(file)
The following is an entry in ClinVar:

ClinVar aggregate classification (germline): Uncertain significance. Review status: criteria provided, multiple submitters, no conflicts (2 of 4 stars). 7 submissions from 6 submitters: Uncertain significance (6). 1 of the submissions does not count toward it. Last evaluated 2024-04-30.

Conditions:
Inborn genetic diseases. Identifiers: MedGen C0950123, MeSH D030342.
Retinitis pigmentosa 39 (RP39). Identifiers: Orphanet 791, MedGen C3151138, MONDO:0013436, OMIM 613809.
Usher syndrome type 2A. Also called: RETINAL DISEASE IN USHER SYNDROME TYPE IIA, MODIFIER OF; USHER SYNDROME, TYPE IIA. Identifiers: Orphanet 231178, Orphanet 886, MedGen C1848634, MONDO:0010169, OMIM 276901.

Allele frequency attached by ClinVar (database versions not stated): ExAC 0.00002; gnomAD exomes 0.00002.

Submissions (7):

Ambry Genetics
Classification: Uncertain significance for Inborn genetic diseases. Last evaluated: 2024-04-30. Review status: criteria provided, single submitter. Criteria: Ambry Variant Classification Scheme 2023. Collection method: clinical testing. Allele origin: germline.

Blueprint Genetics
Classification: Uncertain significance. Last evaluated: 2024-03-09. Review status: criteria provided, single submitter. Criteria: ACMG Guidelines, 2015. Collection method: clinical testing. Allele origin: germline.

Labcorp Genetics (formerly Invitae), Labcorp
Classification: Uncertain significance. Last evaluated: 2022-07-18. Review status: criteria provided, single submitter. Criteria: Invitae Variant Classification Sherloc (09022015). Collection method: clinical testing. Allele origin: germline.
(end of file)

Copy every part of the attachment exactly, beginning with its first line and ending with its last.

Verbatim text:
The following is an entry in ClinVar:

ClinVar aggregate classification (germline): Uncertain significance. Review status: criteria provided, multiple submitters, no conflicts (2 of 4 stars). 7 submissions from 6 submitters: Uncertain significance (6). 1 of the submissions does not count toward it. Last evaluated 2024-04-30.

Conditions:
Inborn genetic diseases. Identifiers: MedGen C0950123, MeSH D030342.
Retinitis pigmentosa 39 (RP39). Identifiers: Orphanet 791, MedGen C3151138, MONDO:0013436, OMIM 613809.
Usher syndrome type 2A. Also called: RETINAL DISEASE IN USHER SYNDROME TYPE IIA, MODIFIER OF; USHER SYNDROME, TYPE IIA. Identifiers: Orphanet 231178, Orphanet 886, MedGen C1848634, MONDO:0010169, OMIM 276901.

Allele frequency attached by ClinVar (database versions not stated): ExAC 0.00002; gnomAD exomes 0.00002.

Submissions (7):

Ambry Genetics
Classification: Uncertain significance for Inborn genetic diseases. Last evaluated: 2024-04-30. Review status: criteria provided, single submitter. Criteria: Ambry Variant Classification Scheme 2023. Collection method: clinical testing. Allele origin: germline.

Blueprint Genetics
Classification: Uncertain significance. Last evaluated: 2024-03-09. Review status: criteria provided, single submitter. Criteria: ACMG Guidelines, 2015. Collection method: clinical testing. Allele origin: germline.

Labcorp Genetics (formerly Invitae), Labcorp
Classification: Uncertain significance. Last evaluated: 2022-07-18. Review status: criteria provided, single submitter. Criteria: Invitae Variant Classification Sherloc (09022015). Collection method: clinical testing. Allele origin: germline.